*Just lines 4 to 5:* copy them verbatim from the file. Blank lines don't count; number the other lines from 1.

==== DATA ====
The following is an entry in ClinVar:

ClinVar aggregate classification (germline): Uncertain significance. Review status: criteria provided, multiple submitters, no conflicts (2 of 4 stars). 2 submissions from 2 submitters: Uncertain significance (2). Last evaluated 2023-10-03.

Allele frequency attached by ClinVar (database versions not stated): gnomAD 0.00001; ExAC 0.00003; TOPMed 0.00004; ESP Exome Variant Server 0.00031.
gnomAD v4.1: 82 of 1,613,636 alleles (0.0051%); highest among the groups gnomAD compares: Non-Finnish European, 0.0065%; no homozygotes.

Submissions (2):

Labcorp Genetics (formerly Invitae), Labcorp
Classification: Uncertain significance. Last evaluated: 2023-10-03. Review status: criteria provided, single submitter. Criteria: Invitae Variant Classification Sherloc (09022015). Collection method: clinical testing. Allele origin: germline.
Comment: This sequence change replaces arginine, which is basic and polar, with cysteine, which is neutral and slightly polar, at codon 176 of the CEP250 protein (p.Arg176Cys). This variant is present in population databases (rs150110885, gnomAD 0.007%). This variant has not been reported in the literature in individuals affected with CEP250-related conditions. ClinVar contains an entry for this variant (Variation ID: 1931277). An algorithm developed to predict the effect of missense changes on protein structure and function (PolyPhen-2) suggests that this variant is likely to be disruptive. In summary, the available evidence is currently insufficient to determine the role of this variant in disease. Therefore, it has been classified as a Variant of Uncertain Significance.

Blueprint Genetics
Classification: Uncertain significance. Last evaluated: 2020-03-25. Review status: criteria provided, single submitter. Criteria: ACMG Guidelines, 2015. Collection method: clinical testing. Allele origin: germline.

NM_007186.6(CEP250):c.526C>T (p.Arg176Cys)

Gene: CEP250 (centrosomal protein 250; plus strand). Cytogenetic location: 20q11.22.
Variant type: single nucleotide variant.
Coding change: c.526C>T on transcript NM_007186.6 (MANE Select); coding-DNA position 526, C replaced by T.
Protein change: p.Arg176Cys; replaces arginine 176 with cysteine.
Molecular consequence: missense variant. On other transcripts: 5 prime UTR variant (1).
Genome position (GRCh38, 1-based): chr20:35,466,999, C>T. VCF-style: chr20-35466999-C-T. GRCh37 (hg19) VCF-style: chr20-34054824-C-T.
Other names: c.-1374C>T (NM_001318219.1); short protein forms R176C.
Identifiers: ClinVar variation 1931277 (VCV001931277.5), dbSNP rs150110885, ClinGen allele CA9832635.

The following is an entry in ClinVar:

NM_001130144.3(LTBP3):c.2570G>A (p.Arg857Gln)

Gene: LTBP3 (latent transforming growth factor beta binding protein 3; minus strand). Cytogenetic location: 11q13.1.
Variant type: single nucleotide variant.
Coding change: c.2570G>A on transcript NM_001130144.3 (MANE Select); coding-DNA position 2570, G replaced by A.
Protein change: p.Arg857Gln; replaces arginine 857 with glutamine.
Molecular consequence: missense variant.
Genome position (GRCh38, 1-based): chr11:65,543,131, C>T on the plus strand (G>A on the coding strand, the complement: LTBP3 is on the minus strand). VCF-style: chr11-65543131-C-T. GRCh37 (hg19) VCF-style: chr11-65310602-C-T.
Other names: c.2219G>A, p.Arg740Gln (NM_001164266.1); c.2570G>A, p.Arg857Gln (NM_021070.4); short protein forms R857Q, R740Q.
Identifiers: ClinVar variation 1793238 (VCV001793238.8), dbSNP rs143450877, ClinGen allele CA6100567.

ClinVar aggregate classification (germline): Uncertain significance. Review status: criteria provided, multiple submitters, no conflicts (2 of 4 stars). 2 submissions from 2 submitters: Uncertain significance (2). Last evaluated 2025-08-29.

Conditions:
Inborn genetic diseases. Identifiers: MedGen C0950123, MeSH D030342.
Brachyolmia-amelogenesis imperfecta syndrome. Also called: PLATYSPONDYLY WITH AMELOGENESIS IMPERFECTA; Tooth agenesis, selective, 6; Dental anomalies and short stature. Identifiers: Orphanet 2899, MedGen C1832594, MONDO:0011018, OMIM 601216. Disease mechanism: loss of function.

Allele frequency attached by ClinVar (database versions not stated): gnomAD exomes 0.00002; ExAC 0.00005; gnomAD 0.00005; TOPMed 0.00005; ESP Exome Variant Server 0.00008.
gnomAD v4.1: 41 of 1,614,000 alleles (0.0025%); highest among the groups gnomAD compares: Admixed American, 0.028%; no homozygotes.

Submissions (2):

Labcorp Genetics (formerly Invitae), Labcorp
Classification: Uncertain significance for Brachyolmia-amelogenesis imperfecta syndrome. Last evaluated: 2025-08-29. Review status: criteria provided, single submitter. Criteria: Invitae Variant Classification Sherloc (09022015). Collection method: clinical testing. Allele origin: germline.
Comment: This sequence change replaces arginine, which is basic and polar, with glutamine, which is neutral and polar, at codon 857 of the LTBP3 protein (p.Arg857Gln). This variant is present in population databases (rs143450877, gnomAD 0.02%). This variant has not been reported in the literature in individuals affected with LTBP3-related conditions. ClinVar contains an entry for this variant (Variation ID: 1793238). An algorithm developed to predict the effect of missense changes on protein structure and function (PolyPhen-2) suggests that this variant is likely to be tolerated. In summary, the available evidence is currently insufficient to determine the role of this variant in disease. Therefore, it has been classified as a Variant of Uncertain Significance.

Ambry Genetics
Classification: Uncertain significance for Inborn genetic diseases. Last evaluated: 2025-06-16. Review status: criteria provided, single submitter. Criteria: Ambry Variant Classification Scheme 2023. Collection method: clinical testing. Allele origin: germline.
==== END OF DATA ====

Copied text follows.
gnomAD v4.1: 82 of 1,613,636 alleles (0.0051%); highest among the groups gnomAD compares: Non-Finnish European, 0.0065%; no homozygotes.

Submissions (2):